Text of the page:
Integrative Cancer Therapy for Pets
Aug 05, 2019 04:11PM
● By John Voell
by John Smith
Cancer continues to be a major health concern for pets. Estimates are that 40 percent to 50 percent of pets will have cancer. Treatment has been expensive, debilitating and, for the most part, unsuccessful. Historically, cancer has been viewed as a disease caused by genetic mutations. Recently, a new theory as to the cause of cancer has been developed.
The new theory is that cancer is a metabolic disease. The genetic changes seen in cancer are the effects of deranged metabolism, not the cause of the cancer. The metabolic theory of cancer was first proposed by Otto Warburg almost 100 years ago. Dr. Thomas Seyfried of Boston College is considered the godfather of the metabolic theory and deserves all the credit he gets.
The metabolic theory of cancer is based on the observation that cancer cells do not produce energy the same way normal cells do. Normal cells produce energy by a process called oxidative phosphorylation. What this means is that normal cells use oxygen to produce energy. Cancer cells do not use oxygen to produce energy. Rather, they produce energy by anaerobic fermentation. Cancer cells ferment glucose and glutamine, an amino acid, to produce energy. The functional significance of this is that it provides a different means to treat cancer. It is possible to starve cancer to death by restricting glucose and glutamine. Normal cells are not affected by this because they can utilize fuels that cancer cells cannot.
Normal cells can utilize ketones to produce energy, cancer cells cannot. Because of this, the ketogenic diet has become the mainstay of metabolic cancer therapy. In some cases, it has been possible to cure cancers simply by diet change. Of course, many other cases are not so simple. There are cases where conventional therapies such as chemotherapy, radiation, and surgery may be appropriate. All of these conventional therapies are improved when utilized with a ketogenic diet. The dose of chemotherapy can be reduced to the point of no toxic side effects. A ketogenic diet, along with high dose melatonin, greatly reduces the side effects of radiation.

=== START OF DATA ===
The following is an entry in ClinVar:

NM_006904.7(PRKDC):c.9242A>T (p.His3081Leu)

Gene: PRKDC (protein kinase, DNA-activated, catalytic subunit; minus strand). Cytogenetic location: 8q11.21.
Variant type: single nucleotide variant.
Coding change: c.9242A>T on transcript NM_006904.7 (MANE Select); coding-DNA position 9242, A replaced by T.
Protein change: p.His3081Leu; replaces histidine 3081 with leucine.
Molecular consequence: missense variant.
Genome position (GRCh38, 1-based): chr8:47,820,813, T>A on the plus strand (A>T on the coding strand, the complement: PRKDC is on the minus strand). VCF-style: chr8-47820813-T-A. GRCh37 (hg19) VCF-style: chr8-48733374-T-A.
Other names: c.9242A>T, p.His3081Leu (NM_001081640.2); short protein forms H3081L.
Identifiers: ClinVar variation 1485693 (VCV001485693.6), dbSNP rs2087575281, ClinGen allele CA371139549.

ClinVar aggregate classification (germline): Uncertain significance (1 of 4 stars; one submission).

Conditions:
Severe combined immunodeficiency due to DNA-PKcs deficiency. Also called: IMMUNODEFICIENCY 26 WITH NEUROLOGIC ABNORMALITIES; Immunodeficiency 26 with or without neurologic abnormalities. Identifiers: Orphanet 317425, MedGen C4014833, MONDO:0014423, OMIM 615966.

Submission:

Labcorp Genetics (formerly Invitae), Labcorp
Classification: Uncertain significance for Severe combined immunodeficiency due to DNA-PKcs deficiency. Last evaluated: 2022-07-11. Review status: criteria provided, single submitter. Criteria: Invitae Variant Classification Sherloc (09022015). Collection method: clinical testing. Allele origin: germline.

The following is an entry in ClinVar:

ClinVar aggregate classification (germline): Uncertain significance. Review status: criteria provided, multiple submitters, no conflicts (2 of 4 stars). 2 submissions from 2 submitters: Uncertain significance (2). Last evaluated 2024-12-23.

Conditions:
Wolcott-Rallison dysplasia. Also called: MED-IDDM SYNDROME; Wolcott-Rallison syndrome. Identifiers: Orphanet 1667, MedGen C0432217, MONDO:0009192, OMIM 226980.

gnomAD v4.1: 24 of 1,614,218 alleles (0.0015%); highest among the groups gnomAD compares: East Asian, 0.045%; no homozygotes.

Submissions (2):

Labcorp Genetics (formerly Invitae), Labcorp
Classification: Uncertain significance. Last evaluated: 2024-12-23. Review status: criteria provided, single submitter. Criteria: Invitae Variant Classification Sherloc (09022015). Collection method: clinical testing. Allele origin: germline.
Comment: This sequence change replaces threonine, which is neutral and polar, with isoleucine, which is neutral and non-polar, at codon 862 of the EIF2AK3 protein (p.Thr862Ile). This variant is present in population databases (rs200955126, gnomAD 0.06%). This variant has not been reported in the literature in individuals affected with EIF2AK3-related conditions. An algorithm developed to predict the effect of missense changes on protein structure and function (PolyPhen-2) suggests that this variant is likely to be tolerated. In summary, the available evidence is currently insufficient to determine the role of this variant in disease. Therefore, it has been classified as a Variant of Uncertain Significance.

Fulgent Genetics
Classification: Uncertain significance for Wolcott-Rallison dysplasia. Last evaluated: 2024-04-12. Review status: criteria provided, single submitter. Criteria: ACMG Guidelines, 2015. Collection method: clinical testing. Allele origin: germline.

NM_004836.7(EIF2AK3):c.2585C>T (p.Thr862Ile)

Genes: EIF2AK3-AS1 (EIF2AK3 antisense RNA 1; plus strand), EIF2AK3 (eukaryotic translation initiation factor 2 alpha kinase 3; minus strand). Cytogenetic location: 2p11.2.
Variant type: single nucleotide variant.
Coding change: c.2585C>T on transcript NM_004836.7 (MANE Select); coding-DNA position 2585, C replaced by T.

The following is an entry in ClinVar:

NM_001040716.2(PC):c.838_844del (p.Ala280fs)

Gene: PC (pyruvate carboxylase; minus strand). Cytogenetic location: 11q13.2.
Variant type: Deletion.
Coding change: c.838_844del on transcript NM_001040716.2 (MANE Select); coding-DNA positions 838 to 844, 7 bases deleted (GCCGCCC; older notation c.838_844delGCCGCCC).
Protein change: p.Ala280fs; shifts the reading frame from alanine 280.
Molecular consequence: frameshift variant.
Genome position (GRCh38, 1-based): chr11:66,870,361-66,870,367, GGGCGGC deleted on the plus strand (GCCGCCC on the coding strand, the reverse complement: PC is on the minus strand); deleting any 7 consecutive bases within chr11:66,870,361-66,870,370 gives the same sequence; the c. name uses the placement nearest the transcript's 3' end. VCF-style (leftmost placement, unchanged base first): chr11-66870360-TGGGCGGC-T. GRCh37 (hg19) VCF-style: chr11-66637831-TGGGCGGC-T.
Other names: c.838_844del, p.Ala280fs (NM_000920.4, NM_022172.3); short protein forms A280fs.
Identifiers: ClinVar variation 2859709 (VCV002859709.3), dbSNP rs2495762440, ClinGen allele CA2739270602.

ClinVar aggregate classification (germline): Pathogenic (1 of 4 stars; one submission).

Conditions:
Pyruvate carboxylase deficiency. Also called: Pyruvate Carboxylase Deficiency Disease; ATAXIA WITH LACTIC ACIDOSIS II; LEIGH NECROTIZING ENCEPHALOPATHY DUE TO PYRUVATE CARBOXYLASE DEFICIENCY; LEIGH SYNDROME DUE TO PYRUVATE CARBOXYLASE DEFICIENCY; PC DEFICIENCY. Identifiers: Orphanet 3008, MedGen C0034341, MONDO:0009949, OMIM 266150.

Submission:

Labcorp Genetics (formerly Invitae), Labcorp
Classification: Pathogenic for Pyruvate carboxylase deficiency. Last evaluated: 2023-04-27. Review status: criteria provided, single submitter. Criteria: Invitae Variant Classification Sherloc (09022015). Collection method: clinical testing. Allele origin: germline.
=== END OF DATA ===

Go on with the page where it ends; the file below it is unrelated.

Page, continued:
High-dose melatonin is only one of several functional therapies to treat cancer. High dose melatonin inhibits the ability of cancer cells to use glucose. Quercetin also inhibits glucose uptake by cells. Ashwagandha inhibits the metabolism of glutamine, as does EGCG extract of green tea. High dose vitamin C helps prevent the oxidative damage produced by cancer cells. All of these supplements, and others, are used in what is called the press pulse therapy. The press component deals with restricting glucose. It is applied during the entire course of therapy. The pulse component refers to restricting glutamine. It cannot be applied constantly because normal cells also require glutamine. So, pulse therapy is done intermittently.
The metabolic theory of cancer with the press pulse therapy offers a simple—but not easy—treatment and cure for cancer. It has the added benefit of being inexpensive and can be done at home. If this treatment were to become widely adopted, euthanasia would no longer be the fate of the 50% of pets that develop cancer.
Dr. John Smith, “The Dog Doctor,” is a 1972 graduate of Michigan State University College of Veterinary Medicine. He has been in small animal practice in Southeast Michigan since graduation and is one of the few local veterinarians who is still a sole practitioner. Location: 1954 S Industrial Hwy., Ann Arbor. Call 734-213-7447, email [email protected] or visit DogDoctor.us.